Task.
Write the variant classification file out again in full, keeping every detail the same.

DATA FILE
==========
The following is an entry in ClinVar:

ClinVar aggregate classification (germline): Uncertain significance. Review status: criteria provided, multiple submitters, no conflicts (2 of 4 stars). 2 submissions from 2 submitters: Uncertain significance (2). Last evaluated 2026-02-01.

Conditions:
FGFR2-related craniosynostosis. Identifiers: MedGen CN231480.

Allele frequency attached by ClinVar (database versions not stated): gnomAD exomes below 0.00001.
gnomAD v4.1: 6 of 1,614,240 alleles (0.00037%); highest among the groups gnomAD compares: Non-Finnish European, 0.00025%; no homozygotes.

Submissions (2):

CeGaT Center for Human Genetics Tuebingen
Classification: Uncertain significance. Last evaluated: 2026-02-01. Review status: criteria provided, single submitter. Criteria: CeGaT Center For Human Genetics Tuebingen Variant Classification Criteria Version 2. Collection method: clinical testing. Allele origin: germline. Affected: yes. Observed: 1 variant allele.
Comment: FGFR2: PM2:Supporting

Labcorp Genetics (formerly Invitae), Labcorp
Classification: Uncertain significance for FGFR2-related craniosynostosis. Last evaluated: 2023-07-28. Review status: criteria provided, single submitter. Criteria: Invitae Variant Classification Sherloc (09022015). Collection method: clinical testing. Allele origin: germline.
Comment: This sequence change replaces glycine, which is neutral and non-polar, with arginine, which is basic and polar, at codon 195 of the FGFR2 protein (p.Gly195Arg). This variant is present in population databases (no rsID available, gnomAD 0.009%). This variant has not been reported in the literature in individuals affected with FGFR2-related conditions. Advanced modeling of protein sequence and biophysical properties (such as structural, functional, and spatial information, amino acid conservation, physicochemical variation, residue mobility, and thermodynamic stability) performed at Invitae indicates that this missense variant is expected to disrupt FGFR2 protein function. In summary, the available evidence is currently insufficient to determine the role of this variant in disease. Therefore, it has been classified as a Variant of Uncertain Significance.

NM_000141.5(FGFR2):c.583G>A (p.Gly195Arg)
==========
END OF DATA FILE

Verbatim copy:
The following is an entry in ClinVar:

ClinVar aggregate classification (germline): Uncertain significance. Review status: criteria provided, multiple submitters, no conflicts (2 of 4 stars). 2 submissions from 2 submitters: Uncertain significance (2). Last evaluated 2026-02-01.

Conditions:
FGFR2-related craniosynostosis. Identifiers: MedGen CN231480.

Allele frequency attached by ClinVar (database versions not stated): gnomAD exomes below 0.00001.
gnomAD v4.1: 6 of 1,614,240 alleles (0.00037%); highest among the groups gnomAD compares: Non-Finnish European, 0.00025%; no homozygotes.

Submissions (2):

CeGaT Center for Human Genetics Tuebingen
Classification: Uncertain significance. Last evaluated: 2026-02-01. Review status: criteria provided, single submitter. Criteria: CeGaT Center For Human Genetics Tuebingen Variant Classification Criteria Version 2. Collection method: clinical testing. Allele origin: germline. Affected: yes. Observed: 1 variant allele.
Comment: FGFR2: PM2:Supporting

Labcorp Genetics (formerly Invitae), Labcorp
Classification: Uncertain significance for FGFR2-related craniosynostosis. Last evaluated: 2023-07-28. Review status: criteria provided, single submitter. Criteria: Invitae Variant Classification Sherloc (09022015). Collection method: clinical testing. Allele origin: germline.
Comment: This sequence change replaces glycine, which is neutral and non-polar, with arginine, which is basic and polar, at codon 195 of the FGFR2 protein (p.Gly195Arg). This variant is present in population databases (no rsID available, gnomAD 0.009%). This variant has not been reported in the literature in individuals affected with FGFR2-related conditions. Advanced modeling of protein sequence and biophysical properties (such as structural, functional, and spatial information, amino acid conservation, physicochemical variation, residue mobility, and thermodynamic stability) performed at Invitae indicates that this missense variant is expected to disrupt FGFR2 protein function. In summary, the available evidence is currently insufficient to determine the role of this variant in disease. Therefore, it has been classified as a Variant of Uncertain Significance.

NM_000141.5(FGFR2):c.583G>A (p.Gly195Arg)